“After the Sixes I just did longer road miles with climbing to build the endurance and strength back up.

“Then pretty much into racing, the first races I was a bit sluggish but the speed came back pretty quick.

“Now it has just been a race-recover type program.”

How does the US crit scene differ from the GB one?

“The courses for one are a lot different.

“We race 100 plus guys in the fields here; the UK Tour Series is only 60 if I remember correctly? (I did hit my head a couple times over there).

“Our courses tend to be wider, so going two or three riders wide around corners is very normal. In the UK, it was pretty narrow and the guys didn’t really seem to like going two/three wide through the corners.

“Would be great to have a couple of the top UK crit teams come over and race, and then a couple of the top US crit teams head over there and try their hand.

“The UK really has the TV coverage aspect down but the US is getting better with the live streaming and coverage.”

Tell us about your bike – any crit specific stuff on it – high bracket, short cranks?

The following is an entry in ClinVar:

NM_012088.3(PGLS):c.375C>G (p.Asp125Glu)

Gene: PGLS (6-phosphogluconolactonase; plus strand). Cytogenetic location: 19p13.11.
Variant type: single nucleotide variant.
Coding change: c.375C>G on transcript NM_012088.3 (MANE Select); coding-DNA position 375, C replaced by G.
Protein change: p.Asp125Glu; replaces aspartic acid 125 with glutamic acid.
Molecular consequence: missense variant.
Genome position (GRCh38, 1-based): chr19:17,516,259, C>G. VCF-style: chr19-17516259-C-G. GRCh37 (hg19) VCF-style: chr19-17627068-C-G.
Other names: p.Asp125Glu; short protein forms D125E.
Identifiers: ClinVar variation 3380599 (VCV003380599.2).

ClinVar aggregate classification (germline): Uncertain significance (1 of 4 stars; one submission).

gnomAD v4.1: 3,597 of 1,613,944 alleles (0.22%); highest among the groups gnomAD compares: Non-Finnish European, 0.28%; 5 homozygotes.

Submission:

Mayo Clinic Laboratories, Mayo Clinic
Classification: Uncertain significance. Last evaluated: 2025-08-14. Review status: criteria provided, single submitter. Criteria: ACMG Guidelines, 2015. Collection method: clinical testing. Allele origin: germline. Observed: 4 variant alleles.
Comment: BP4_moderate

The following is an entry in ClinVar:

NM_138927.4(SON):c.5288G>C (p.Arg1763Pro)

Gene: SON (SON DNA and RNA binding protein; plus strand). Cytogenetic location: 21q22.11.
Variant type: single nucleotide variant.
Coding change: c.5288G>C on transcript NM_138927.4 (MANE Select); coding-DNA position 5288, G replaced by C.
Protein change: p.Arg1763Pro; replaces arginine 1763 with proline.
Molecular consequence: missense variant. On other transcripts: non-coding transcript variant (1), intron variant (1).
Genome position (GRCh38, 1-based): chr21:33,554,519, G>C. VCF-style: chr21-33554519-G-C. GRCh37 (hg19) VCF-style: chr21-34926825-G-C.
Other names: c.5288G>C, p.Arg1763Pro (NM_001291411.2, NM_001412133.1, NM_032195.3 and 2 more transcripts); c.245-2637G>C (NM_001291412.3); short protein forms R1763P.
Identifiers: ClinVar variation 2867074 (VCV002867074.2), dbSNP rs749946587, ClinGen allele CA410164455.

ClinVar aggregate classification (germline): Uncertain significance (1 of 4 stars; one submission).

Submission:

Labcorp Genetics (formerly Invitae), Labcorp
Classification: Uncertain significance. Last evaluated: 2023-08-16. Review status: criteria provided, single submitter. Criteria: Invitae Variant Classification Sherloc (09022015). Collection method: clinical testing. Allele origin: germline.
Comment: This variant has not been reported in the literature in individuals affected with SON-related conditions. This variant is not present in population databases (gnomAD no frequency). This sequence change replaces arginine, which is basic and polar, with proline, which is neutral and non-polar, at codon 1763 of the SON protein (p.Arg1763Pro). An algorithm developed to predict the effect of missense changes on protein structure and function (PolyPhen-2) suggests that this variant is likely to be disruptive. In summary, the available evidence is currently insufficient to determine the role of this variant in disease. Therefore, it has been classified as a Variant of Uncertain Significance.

“Nothing terribly specific. I have my position more dialled in to being in the hooks 95% of the time during the races. Like most of the sprinters I’m running Shimano Di2; I’ve got the sprint shifter buttons by the thumbs.

“The team runs Speedplay pedals; most of the guys are running the narrow Q-factor set up too so we aren’t clipping pedals around the corners – it’s so crucial in starting the sprint early out of the last corner and not worrying about clipping a pedal.

“I have my bike set up with one cage, keeps the look a bit more tidy, and I’ve been told by the guru’s that one cage is faster. I have a few bits of Ceramic speed, bottom bracket and rear mech. pulleys.